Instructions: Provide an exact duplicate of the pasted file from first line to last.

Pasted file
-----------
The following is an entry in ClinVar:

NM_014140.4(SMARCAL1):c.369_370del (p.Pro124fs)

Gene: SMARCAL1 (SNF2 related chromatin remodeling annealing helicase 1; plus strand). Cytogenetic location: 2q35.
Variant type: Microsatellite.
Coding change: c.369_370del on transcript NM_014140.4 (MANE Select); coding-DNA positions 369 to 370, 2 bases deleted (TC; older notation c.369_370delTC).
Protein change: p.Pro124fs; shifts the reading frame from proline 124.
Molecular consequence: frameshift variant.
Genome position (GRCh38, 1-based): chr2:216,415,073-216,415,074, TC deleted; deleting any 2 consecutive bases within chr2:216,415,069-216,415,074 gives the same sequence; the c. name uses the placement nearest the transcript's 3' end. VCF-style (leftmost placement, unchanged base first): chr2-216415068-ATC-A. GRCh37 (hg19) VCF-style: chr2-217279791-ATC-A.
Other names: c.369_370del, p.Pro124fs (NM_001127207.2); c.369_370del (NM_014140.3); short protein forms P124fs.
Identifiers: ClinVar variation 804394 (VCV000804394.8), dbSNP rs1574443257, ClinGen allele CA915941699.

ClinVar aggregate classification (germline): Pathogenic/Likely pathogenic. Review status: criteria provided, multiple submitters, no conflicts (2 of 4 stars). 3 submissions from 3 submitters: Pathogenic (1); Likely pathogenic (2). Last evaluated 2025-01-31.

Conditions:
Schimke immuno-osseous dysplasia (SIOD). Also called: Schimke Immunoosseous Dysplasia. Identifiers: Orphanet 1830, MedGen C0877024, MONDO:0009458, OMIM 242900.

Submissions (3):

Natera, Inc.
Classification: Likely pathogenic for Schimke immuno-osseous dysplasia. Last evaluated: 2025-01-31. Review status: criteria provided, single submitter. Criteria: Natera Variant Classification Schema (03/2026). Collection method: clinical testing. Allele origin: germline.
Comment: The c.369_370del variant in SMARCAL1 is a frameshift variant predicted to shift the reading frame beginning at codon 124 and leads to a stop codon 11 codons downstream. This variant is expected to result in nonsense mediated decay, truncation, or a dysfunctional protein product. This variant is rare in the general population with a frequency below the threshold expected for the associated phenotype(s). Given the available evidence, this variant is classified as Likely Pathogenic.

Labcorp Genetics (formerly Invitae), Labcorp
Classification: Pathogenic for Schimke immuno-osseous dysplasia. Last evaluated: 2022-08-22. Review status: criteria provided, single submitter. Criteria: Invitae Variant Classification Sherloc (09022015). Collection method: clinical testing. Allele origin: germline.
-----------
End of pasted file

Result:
The following is an entry in ClinVar:

NM_014140.4(SMARCAL1):c.369_370del (p.Pro124fs)

Gene: SMARCAL1 (SNF2 related chromatin remodeling annealing helicase 1; plus strand). Cytogenetic location: 2q35.
Variant type: Microsatellite.
Coding change: c.369_370del on transcript NM_014140.4 (MANE Select); coding-DNA positions 369 to 370, 2 bases deleted (TC; older notation c.369_370delTC).
Protein change: p.Pro124fs; shifts the reading frame from proline 124.
Molecular consequence: frameshift variant.
Genome position (GRCh38, 1-based): chr2:216,415,073-216,415,074, TC deleted; deleting any 2 consecutive bases within chr2:216,415,069-216,415,074 gives the same sequence; the c. name uses the placement nearest the transcript's 3' end. VCF-style (leftmost placement, unchanged base first): chr2-216415068-ATC-A. GRCh37 (hg19) VCF-style: chr2-217279791-ATC-A.
Other names: c.369_370del, p.Pro124fs (NM_001127207.2); c.369_370del (NM_014140.3); short protein forms P124fs.
Identifiers: ClinVar variation 804394 (VCV000804394.8), dbSNP rs1574443257, ClinGen allele CA915941699.

ClinVar aggregate classification (germline): Pathogenic/Likely pathogenic. Review status: criteria provided, multiple submitters, no conflicts (2 of 4 stars). 3 submissions from 3 submitters: Pathogenic (1); Likely pathogenic (2). Last evaluated 2025-01-31.

Conditions:
Schimke immuno-osseous dysplasia (SIOD). Also called: Schimke Immunoosseous Dysplasia. Identifiers: Orphanet 1830, MedGen C0877024, MONDO:0009458, OMIM 242900.

Submissions (3):

Natera, Inc.
Classification: Likely pathogenic for Schimke immuno-osseous dysplasia. Last evaluated: 2025-01-31. Review status: criteria provided, single submitter. Criteria: Natera Variant Classification Schema (03/2026). Collection method: clinical testing. Allele origin: germline.
Comment: The c.369_370del variant in SMARCAL1 is a frameshift variant predicted to shift the reading frame beginning at codon 124 and leads to a stop codon 11 codons downstream. This variant is expected to result in nonsense mediated decay, truncation, or a dysfunctional protein product. This variant is rare in the general population with a frequency below the threshold expected for the associated phenotype(s). Given the available evidence, this variant is classified as Likely Pathogenic.

Labcorp Genetics (formerly Invitae), Labcorp
Classification: Pathogenic for Schimke immuno-osseous dysplasia. Last evaluated: 2022-08-22. Review status: criteria provided, single submitter. Criteria: Invitae Variant Classification Sherloc (09022015). Collection method: clinical testing. Allele origin: germline.